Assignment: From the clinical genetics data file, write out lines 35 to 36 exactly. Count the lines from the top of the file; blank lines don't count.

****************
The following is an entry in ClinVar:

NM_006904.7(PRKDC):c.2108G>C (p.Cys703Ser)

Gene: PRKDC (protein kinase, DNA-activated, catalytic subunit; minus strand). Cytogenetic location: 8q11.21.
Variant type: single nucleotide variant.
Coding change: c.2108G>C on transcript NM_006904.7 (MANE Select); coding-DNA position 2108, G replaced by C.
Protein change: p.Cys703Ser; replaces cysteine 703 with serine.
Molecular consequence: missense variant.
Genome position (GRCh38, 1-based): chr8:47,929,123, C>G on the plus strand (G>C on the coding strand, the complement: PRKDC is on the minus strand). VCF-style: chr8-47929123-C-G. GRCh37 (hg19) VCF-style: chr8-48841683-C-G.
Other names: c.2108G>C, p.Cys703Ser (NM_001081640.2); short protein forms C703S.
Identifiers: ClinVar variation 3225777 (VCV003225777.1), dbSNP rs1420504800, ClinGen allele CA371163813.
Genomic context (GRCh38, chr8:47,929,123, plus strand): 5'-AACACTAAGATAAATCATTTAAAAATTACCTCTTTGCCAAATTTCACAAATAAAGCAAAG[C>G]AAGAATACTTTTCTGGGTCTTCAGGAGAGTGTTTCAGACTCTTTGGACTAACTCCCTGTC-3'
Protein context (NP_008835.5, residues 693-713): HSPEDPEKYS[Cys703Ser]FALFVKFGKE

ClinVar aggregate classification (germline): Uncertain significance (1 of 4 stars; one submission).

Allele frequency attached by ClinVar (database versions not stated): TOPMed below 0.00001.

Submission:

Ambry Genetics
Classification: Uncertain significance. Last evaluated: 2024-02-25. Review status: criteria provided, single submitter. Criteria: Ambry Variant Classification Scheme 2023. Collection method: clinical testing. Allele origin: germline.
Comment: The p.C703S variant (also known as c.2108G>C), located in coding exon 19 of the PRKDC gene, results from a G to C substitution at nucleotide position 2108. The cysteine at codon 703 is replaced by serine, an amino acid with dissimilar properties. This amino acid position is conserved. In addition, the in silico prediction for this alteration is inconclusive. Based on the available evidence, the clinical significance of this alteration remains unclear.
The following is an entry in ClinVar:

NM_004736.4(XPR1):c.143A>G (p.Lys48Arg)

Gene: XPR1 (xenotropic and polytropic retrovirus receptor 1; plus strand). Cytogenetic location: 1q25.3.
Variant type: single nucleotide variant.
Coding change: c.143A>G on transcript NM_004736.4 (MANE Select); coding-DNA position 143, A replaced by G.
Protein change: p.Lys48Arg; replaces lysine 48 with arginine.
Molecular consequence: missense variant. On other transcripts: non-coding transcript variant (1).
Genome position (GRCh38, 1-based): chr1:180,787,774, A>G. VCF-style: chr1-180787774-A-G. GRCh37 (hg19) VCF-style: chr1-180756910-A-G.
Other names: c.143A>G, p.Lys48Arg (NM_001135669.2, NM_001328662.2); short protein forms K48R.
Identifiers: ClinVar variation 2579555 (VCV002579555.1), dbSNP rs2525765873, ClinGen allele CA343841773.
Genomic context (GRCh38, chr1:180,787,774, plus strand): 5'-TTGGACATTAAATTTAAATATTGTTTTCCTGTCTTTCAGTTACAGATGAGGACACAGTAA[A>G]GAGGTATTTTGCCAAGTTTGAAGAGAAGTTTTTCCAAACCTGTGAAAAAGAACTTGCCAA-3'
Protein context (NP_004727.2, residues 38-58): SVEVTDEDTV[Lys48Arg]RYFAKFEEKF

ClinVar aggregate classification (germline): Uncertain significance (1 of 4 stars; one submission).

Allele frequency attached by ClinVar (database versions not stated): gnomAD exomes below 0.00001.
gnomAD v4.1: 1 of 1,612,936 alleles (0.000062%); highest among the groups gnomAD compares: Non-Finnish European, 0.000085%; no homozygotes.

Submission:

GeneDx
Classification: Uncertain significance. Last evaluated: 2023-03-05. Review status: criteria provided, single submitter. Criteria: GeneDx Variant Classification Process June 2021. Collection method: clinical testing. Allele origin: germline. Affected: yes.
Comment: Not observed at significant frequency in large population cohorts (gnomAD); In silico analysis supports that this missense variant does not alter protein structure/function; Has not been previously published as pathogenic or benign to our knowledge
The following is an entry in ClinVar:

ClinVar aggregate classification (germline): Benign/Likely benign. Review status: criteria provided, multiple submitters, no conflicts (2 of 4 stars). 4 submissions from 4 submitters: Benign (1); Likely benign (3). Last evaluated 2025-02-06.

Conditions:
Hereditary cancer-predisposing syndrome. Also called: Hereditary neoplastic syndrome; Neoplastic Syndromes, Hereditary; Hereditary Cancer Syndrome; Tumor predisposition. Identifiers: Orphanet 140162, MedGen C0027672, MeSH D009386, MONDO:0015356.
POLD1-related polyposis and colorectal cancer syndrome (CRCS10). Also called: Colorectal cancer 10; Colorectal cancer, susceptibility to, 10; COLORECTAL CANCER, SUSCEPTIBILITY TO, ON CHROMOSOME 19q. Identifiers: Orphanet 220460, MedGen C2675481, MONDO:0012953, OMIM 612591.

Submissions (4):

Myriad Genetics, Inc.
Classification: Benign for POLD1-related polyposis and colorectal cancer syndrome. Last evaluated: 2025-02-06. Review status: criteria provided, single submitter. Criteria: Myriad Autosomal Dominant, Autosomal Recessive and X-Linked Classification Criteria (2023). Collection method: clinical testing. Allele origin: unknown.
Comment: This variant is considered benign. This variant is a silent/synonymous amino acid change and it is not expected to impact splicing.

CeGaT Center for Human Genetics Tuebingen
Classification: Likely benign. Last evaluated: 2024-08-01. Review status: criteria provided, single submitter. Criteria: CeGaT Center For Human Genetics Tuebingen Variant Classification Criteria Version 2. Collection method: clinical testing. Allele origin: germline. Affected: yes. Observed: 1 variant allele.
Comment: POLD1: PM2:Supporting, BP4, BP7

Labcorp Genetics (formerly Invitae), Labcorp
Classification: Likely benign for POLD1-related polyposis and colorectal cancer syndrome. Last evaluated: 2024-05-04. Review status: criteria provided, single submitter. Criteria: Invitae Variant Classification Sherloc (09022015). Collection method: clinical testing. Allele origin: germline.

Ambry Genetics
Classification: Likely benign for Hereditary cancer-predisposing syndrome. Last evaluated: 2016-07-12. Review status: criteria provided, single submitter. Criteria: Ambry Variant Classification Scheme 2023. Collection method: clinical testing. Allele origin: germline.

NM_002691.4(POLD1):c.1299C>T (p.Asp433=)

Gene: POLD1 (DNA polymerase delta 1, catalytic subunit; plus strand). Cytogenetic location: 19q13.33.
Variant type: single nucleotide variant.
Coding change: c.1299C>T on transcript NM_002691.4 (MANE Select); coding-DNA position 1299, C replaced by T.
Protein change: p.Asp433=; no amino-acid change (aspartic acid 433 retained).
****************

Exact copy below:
GeneDx
Classification: Uncertain significance. Last evaluated: 2023-03-05. Review status: criteria provided, single submitter. Criteria: GeneDx Variant Classification Process June 2021. Collection method: clinical testing. Allele origin: germline. Affected: yes.